Some had wheels that flipped, but these needed to be pulled or pushed. A few of the early 19th-century drive toy rails were made from tinplate, like the big, durable, stylized locomotive toys from the U.S., which were painted red and gold and decorated with hearts and flowers. model trains dallas tx
Around 1875, technological advancements in materials and manufacturing allowed tin to be stamped, cut, wrapped, and lithographed faster than previously.
Toy trains were altered when Märklin, a German firm that specialized in doll house accessories, sought to make an equivalent toy for boys where a constant revenue stream could be ensured by selling add-on accessories for years after the first purchase. In addition to boxed sets comprising a train and monitor, Märklin offered additional track, rolling stock, and buildings sold separately, creating the predecessor to the modern model train layout featuring scenery and buildings in addition to a working train.
Electric trains adopted, with the first appearing in 1897, made by the U.S. firm Carlisle & Finch. As residential use of electricity became more prevalent from the early 20th century, electric trains gained popularity and as time went on, these electric trains grew in sophistication, gaining light, the ability to change management, to emit a whistling sound, to smoke, to couple and uncouple cars and even load and unload freight. Toy trains by the first half of the 20th century were frequently made of lithographed tin; afterwards trains were frequently made mainly of plastic.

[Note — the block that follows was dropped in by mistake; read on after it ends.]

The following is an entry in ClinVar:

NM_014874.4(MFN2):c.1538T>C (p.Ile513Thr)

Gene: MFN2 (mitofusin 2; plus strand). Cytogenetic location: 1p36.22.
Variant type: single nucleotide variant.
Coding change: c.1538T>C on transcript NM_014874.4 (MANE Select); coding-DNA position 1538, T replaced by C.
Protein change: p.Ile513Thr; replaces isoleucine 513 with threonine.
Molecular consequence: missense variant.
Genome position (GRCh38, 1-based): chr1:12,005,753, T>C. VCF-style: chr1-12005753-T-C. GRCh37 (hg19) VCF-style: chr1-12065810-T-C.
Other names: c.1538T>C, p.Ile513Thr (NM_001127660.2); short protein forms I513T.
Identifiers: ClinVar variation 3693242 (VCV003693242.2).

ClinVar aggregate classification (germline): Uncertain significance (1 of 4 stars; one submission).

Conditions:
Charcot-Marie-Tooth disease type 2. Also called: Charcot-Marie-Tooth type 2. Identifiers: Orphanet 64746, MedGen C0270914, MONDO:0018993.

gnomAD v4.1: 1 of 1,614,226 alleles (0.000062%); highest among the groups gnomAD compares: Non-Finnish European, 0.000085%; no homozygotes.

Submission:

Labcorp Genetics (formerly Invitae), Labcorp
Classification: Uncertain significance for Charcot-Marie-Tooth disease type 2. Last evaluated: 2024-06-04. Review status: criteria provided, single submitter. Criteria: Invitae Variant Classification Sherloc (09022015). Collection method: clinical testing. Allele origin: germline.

Pull toys and wind-up trains were marketed towards kids, while electric trains were marketed towards teens, particularly teenaged boys. It was during the 1950s the modern emphasis on realism in model railroading started to grab on. Consumer interest in trains as toys waned in the late 1950s, but has experienced resurgence since the late 1990s due in large part to the popularity of Thomas the Tank Engine.
Today, S gauge and O gauge railroads continue to be considered toy trains even by their adherents and are often accessorized with semi-scale model buildings by Plasticville or K-Line (who owns the rights to the Plasticville-like buildings created by Marx in the 1950s into the 1970s). However, due to their high price, one is more likely to locate an HO scale or N scale train set in a toy store than an O scale collection.
Many modern electric toy trains comprise sophisticated electronics that emit digitized sound effects and allow the operator to securely and easily run multiple remote controller trains on a single loop of track. In recent decades, many toy train operators may operate a train with a TV camera at the front part of the engine and hooked up to a screen, such as pc monitor. This will show a picture, similar to that of a genuine (smaller size) railroad)
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